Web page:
Today I have a guest post for you from Paul Ferguson, author of Jumpers to Follow 2016-2017.
I have met Paul a few times both at his Aintree preview evening in Rigby’s (a pub in Liverpool) and at Aintree racecourse. I was delighted when he agreed to highlight three horses of interest that it could be worth keeping an eye on.
The great thing about jumps racing is that you can follow a horse’s progress through the ranks over a number of years. My own interest peaks when they go chasing and it will be interesting to see how far these three can progress in the years to come.
For now I will hand straight over to Paul. I enjoyed the read and hope you do too…
Given Josh’s liking for a handicapper, particularly a handicap chaser, I thought I would start this feature with a horse that should end up in that division, the Sue Smith-trained Vintage Clouds.
Once a winner and three times a runner-up at Haydock last winter, the six-year-old grey looks just the type to improve once faced with the larger obstacles and it isn’t hard to imagine him contesting some of the better long distance handicap chases in time. Whether that is later on this season, time will tell, but he also ought to be worth following in novice company in the north to begin with, and should certainly add to his tally, which currently comprises of a Wetherby bumper and that aforementioned Haydock novice hurdle.
Both victories to date have been gained on soft ground and he twice, including when successful, faced the ‘fixed brush’ hurdles at the Merseyside track. Currently rated 137, there is a possibility he could return to the same course for the valuable handicap hurdle on Betfair Chase day, though I rather suspect that Smith and owner Trevor Hemmings will want to crack straight on over fences. The West Yorkshire-based trainer often sends her better novices to Carlisle for their chasing debut, so don’t be surprised to see this son of Cloudings kick-off his campaign in Cumbria.
When asked to provide any ‘horses to follow’ piece, and I’m asked to come up with plenty this time of year, it would be easy to nominate a horse or two from the Willie Mullins yard. That would be rather boring, however, so instead my second selection hails from the yard of his cousin, Seamus.
Twice a winner last term Western Cape is another embryonic chaser, but off a mark of 128 there is surely a handicap hurdle to be won with him, beforehand. Bought for £85,000 following an encouraging second in a four-year-old maiden point at Tralee, he impressively won a Southwell bumper on his debut under rules, on his first start for current connections.
Bogged down at Lingfield on his debut over hurdles, the Westerner gelding caused a shock when winning an Ascot maiden hurdle the week before Christmas, travelling powerfully en route to recording an authoritative success. The five-year-old ran a similar race when runner-up at the same track, before disappointing on his final start of the season, in the EBF Final at Sandown.
Dropped 2lbs, I think this horse has plenty of scope for improvement and will be disappointed if he can’t land a nice prize before fences are considered. He looks to have the pace for 2m4f, but should stay further, once learning to settle.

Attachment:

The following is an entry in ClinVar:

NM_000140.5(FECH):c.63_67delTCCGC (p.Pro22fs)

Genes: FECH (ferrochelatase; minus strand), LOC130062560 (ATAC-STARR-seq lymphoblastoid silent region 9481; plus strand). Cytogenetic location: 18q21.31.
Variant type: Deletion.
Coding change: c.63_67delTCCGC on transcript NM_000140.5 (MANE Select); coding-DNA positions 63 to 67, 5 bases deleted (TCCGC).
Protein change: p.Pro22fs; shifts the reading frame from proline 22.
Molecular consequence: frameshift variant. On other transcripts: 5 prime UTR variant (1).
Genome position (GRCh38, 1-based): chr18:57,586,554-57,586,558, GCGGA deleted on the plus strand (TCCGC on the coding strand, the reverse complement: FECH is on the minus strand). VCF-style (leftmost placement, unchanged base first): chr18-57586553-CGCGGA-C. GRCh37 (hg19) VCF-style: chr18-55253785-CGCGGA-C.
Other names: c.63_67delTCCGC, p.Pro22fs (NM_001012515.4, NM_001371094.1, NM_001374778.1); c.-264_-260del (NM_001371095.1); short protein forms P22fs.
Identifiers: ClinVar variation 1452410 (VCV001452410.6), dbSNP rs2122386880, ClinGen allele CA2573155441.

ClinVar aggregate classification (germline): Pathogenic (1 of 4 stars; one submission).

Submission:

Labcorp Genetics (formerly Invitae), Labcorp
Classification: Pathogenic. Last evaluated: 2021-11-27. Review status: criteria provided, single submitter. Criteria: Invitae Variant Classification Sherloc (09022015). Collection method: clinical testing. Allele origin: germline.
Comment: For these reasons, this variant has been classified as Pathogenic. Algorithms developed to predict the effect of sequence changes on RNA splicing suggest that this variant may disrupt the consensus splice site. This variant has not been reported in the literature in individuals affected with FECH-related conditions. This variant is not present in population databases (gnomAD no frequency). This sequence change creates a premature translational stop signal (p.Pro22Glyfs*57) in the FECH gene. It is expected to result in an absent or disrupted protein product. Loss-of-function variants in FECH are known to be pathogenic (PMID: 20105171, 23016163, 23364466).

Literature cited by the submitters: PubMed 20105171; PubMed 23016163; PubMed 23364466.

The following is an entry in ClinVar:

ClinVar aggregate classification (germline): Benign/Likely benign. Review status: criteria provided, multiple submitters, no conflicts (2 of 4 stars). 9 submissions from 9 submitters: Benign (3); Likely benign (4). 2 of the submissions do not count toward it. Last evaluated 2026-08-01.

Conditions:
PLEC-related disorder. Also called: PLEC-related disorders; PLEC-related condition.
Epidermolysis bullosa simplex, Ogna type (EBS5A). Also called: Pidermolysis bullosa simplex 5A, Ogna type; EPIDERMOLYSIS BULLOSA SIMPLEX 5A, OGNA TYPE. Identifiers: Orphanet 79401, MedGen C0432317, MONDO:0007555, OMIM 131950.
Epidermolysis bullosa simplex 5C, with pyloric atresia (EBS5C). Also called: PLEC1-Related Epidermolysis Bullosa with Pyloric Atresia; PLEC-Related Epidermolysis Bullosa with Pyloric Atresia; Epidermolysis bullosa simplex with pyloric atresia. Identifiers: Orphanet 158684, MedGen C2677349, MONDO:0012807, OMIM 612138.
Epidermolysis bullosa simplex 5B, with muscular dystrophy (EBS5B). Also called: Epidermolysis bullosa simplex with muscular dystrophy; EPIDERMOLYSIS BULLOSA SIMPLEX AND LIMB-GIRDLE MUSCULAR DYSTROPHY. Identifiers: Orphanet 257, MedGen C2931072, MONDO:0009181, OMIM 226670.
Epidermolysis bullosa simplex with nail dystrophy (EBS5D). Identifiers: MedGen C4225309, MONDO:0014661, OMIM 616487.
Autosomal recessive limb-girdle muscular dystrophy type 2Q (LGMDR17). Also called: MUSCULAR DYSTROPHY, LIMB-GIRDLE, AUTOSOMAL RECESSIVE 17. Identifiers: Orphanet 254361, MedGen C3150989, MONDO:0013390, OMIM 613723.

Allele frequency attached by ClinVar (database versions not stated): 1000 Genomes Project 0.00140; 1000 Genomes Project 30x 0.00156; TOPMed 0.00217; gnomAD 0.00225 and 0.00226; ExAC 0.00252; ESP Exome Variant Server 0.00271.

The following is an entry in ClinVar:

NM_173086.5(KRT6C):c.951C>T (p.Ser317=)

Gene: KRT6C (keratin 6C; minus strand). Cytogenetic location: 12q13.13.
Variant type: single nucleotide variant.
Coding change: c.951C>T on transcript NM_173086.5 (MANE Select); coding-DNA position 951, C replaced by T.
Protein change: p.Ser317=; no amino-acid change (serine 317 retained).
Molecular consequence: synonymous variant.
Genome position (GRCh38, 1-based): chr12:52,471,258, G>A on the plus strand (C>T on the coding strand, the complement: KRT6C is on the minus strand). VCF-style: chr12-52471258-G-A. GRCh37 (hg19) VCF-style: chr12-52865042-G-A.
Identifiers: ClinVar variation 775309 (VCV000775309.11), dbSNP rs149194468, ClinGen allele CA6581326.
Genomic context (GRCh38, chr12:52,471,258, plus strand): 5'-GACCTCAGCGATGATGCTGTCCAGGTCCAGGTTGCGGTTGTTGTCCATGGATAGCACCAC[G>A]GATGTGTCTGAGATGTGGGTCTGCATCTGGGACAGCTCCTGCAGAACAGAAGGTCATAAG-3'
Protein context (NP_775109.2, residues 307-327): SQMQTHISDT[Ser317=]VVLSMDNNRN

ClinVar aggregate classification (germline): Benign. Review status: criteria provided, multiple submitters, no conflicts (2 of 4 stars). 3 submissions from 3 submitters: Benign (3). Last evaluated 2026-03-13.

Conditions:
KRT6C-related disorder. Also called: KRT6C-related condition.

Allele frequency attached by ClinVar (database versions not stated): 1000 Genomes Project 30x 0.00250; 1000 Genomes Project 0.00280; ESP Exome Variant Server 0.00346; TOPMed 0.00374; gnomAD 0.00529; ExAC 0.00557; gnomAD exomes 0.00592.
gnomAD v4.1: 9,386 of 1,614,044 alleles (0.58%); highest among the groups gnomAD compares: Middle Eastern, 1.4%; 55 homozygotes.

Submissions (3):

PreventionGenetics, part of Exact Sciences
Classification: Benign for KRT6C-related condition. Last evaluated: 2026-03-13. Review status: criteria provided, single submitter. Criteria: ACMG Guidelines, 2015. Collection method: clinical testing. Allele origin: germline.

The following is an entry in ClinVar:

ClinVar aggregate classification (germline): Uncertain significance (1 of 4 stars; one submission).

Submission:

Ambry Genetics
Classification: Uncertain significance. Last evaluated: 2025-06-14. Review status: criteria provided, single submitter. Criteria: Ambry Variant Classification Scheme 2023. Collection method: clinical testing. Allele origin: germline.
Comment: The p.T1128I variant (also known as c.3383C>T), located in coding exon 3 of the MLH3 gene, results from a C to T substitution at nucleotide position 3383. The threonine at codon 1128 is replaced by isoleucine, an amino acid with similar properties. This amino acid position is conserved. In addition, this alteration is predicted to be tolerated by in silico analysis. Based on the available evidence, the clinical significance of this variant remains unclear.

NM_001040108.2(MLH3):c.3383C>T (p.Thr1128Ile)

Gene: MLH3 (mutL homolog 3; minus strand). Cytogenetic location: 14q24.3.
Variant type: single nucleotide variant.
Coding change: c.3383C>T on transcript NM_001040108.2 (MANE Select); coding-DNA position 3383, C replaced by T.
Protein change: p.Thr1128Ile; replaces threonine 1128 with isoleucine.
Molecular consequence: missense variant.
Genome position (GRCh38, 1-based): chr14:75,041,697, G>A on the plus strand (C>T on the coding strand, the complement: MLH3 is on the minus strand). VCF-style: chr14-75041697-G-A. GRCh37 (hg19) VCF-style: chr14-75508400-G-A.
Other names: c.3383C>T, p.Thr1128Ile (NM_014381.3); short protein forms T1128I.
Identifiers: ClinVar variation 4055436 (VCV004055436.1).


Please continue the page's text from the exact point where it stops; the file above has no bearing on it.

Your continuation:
For my third and final selection I will revert to type, as regular readers of my work will know, I like to focus on horses graduating from bumpers into the novice hurdle division. There are plenty to choose from and, in fact, 21 of this year’s Leading Prospects in Jumpers To Follow ran in bumpers last term. But, having seen him up close recently and seen the development he has made physically, I’ll go with the Fergal O’Brien-trained Pride Of Lecale.
Only 13th in the Champion Bumper and seventh at Aintree, the imposing son of Multiplex ran well for a long way in both races, having earlier won by 14 lengths in deep ground at Chepstow. Twice a runner-up before that (also, both on heavy ground), he won his sole start between the flags in Ireland and should make his mark once stepped up in trip this winter.
The five-year-old carries the silks of Paul & Clare Rooney and possesses plenty of size and scope for jumping. Again, his long-term future lies over fences but, for the time being, he should be worth following in novice hurdles when the ground is soft.
How to Get Your Copy
My thanks to Paul for spending the time to write this piece.
This is the 10th edition pf Paul’s book and I have my copy sat on my desk. I always enjoy flicking through and it is a good read.
This year’s book includes…
- Foreword by top National Hunt trainer, Charlie Longsdon
- In-depth analysis of Paul’s 40 Leading Prospects for the season
- Additional ‘Horses to Follow’ from Ireland
- Stable Round-Up (Horses to Follow from more than 60 stables from around the country)
- Under The Hammer- who has been busy buying what (eye popping numbers as always)
- Horses to Follow from several leading jockeys – Jamie Codd (Champion Irish Point-to-Point rider), Jane Mangan, Nick Scholfield & Harry Skelton.
- Q&A with industry experts – Graham Cunningham (RUK / C4), Tony Calvin (Betting Journalist), Frank Keogh (BBC) & Gina Harding (At The Races & C4)
(it is paperback and will be posted to your designated address)
(I am not getting any commission from any book sales. Paul was kind enough to write this article for free and it would be a bit rude of me if I didn’t mention how you could get a copy! Of course if plenty of you do buy a copy and end up tracking the odd horse we may all benefit if you comment on daily posts etc 🙂 )
Paul is also worth a follow on Twitter: You can follow him HERE>>>